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J Clin Immunol ; 2023 May 26.
Article in English | MEDLINE | ID: covidwho-20230962


PURPOSE: Patients with inborn errors of immunity (IEI) are at increased risk of severe coronavirus disease-2019 (COVID-19). Effective long-term protection against COVID-19 is therefore of great importance in these patients, but little is known about the decay of the immune response after primary vaccination. We studied the immune responses 6 months after two mRNA-1273 COVID-19 vaccines in 473 IEI patients and subsequently the response to a third mRNA COVID-19 vaccine in 50 patients with common variable immunodeficiency (CVID). METHODS: In a prospective multicenter study, 473 IEI patients (including X-linked agammaglobulinemia (XLA) (N = 18), combined immunodeficiency (CID) (N = 22), CVID (N = 203), isolated or undefined antibody deficiencies (N = 204), and phagocyte defects (N = 16)), and 179 controls were included and followed up to 6 months after two doses of the mRNA-1273 COVID-19 vaccine. Additionally, samples were collected from 50 CVID patients who received a third vaccine 6 months after primary vaccination through the national vaccination program. SARS-CoV-2-specific IgG titers, neutralizing antibodies, and T cell responses were assessed. RESULTS: At 6 months after vaccination, the geometric mean antibody titers (GMT) declined in both IEI patients and healthy controls, when compared to GMT 28 days after vaccination. The trajectory of this decline did not differ between controls and most IEI cohorts; however, antibody titers in CID, CVID, and isolated antibody deficiency patients more often dropped to below the responder cut-off compared to controls. Specific T cell responses were still detectable in 77% of controls and 68% of IEI patients at 6 months post vaccination. A third mRNA vaccine resulted in an antibody response in only two out of 30 CVID patients that did not seroconvert after two mRNA vaccines. CONCLUSION: A similar decline in IgG titers and T cell responses was observed in patients with IEI when compared to healthy controls 6 months after mRNA-1273 COVID-19 vaccination. The limited beneficial benefit of a third mRNA COVID-19 vaccine in previous non-responder CVID patients implicates that other protective strategies are needed for these vulnerable patients.

J Allergy Clin Immunol ; 149(6): 1949-1957, 2022 06.
Article in English | MEDLINE | ID: covidwho-1783444


BACKGROUND: Patients with inborn errors of immunity (IEI) are at increased risk of severe coronavirus disease-2019 (COVID-19). Effective vaccination against COVID-19 is therefore of great importance in this group, but little is known about the immunogenicity of COVID-19 vaccines in these patients. OBJECTIVES: We sought to study humoral and cellular immune responses after mRNA-1273 COVID-19 vaccination in adult patients with IEI. METHODS: In a prospective, controlled, multicenter study, 505 patients with IEI (common variable immunodeficiency [CVID], isolated or undefined antibody deficiencies, X-linked agammaglobulinemia, combined B- and T-cell immunodeficiency, phagocyte defects) and 192 controls were included. All participants received 2 doses of the mRNA-1273 COVID-19 vaccine. Levels of severe acute respiratory syndrome coronavirus-2-specific binding antibodies, neutralizing antibodies, and T-cell responses were assessed at baseline, 28 days after first vaccination, and 28 days after second vaccination. RESULTS: Seroconversion rates in patients with clinically mild antibody deficiencies and phagocyte defects were similar to those in healthy controls, but seroconversion rates in patients with more severe IEI, such as CVID and combined B- and T-cell immunodeficiency, were lower. Binding antibody titers correlated well to the presence of neutralizing antibodies. T-cell responses were comparable to those in controls in all IEI cohorts, with the exception of patients with CVID. The presence of noninfectious complications and the use of immunosuppressive drugs in patients with CVID were negatively correlated with the antibody response. CONCLUSIONS: COVID-19 vaccination with mRNA-1273 was immunogenic in mild antibody deficiencies and phagocyte defects and in most patients with combined B- and T-cell immunodeficiency and CVID. Lowest response was detected in patients with X-linked agammaglobulinemia and in patients with CVID with noninfectious complications. The assessment of longevity of immune responses in these vulnerable patient groups will guide decision making for additional vaccinations.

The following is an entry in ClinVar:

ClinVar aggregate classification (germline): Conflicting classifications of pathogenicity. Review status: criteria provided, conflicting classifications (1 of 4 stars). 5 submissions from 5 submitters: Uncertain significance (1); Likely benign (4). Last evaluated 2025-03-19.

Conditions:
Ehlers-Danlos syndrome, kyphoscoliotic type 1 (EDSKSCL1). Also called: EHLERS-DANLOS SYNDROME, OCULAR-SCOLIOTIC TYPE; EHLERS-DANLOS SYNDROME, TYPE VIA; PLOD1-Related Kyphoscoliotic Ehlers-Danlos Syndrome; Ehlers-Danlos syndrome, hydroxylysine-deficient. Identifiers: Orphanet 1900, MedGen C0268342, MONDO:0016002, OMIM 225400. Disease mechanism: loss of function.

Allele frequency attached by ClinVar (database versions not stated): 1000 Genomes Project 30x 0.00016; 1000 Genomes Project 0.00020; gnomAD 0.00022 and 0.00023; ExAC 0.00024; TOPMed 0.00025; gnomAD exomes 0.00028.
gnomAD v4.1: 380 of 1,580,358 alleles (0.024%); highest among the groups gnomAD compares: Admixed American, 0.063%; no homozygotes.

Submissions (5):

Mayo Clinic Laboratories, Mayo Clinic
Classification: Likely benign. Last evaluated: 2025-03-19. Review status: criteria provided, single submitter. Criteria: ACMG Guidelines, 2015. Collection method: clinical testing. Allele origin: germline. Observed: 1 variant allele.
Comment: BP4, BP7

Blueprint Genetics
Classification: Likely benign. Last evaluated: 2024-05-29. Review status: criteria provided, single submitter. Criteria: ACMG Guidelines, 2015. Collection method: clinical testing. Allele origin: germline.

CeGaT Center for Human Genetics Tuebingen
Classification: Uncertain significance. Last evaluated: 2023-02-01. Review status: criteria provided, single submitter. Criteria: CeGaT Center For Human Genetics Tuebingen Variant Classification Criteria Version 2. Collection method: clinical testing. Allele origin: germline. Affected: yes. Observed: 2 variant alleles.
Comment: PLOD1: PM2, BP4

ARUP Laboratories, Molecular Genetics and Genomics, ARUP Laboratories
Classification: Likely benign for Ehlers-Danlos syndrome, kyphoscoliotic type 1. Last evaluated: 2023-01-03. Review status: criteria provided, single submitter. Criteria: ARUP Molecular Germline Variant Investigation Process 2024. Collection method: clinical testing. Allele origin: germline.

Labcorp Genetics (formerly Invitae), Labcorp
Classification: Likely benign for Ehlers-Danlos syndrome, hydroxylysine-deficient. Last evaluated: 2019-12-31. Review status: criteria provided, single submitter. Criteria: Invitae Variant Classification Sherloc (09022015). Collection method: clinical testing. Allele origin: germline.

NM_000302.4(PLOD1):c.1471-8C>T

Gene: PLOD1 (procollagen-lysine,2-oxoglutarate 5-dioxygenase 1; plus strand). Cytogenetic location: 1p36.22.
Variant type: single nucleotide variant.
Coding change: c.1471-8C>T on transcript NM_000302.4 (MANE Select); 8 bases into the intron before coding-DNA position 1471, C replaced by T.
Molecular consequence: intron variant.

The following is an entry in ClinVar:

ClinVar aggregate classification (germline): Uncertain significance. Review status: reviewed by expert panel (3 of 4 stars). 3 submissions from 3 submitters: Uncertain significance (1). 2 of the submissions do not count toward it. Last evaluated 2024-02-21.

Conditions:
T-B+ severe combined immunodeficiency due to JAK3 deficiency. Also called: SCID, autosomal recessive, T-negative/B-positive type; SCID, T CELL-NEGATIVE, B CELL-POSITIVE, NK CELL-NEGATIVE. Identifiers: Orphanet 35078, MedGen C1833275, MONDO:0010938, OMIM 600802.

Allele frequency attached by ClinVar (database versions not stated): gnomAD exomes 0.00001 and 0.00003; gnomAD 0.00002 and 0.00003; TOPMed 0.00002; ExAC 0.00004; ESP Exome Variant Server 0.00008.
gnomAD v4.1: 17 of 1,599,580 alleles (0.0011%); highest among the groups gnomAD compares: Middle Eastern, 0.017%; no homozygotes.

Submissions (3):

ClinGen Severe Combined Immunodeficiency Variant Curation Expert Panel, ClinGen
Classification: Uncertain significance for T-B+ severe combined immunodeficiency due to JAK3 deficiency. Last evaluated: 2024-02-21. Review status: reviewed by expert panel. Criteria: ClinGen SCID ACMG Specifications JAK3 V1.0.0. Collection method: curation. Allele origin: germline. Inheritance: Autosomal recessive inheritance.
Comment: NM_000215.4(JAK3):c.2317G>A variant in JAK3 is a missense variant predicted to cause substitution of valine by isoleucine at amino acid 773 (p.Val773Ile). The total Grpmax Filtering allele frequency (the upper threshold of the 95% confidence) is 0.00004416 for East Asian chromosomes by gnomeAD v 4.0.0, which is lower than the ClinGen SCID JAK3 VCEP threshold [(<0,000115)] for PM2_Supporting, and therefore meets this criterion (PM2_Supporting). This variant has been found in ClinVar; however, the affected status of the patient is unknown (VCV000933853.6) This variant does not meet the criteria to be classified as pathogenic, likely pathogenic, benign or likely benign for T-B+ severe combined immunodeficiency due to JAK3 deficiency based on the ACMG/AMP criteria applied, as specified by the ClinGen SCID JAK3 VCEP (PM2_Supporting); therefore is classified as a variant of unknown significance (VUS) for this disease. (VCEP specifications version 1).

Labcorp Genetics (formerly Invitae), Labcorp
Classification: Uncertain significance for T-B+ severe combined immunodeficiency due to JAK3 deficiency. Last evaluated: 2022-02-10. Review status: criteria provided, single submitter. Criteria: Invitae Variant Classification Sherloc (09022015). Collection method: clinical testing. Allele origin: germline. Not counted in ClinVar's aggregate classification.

2019-nCoV Vaccine mRNA-1273 , Antibodies, Neutralizing , COVID-19 , Genetic Diseases, Inborn , Immunologic Deficiency Syndromes , 2019-nCoV Vaccine mRNA-1273/blood , 2019-nCoV Vaccine mRNA-1273/immunology , 2019-nCoV Vaccine mRNA-1273/therapeutic use , Adult , Agammaglobulinemia/genetics , Agammaglobulinemia/immunology , Antibodies, Neutralizing/blood , Antibodies, Neutralizing/immunology , Antibodies, Viral/blood , Antibodies, Viral/genetics , Antibodies, Viral/immunology , COVID-19/immunology , COVID-19/prevention & control , COVID-19 Vaccines/immunology , COVID-19 Vaccines/therapeutic use , Common Variable Immunodeficiency/genetics , Common Variable Immunodeficiency/immunology , Genetic Diseases, Inborn/blood , Genetic Diseases, Inborn/genetics , Genetic Diseases, Inborn/immunology , Genetic Diseases, X-Linked/genetics , Genetic Diseases, X-Linked/immunology , Humans , Immunologic Deficiency Syndromes/blood , Immunologic Deficiency Syndromes/genetics , Immunologic Deficiency Syndromes/immunology , Primary Immunodeficiency Diseases/genetics , Primary Immunodeficiency Diseases/immunology , Prospective Studies , SARS-CoV-2 , Spike Glycoprotein, Coronavirus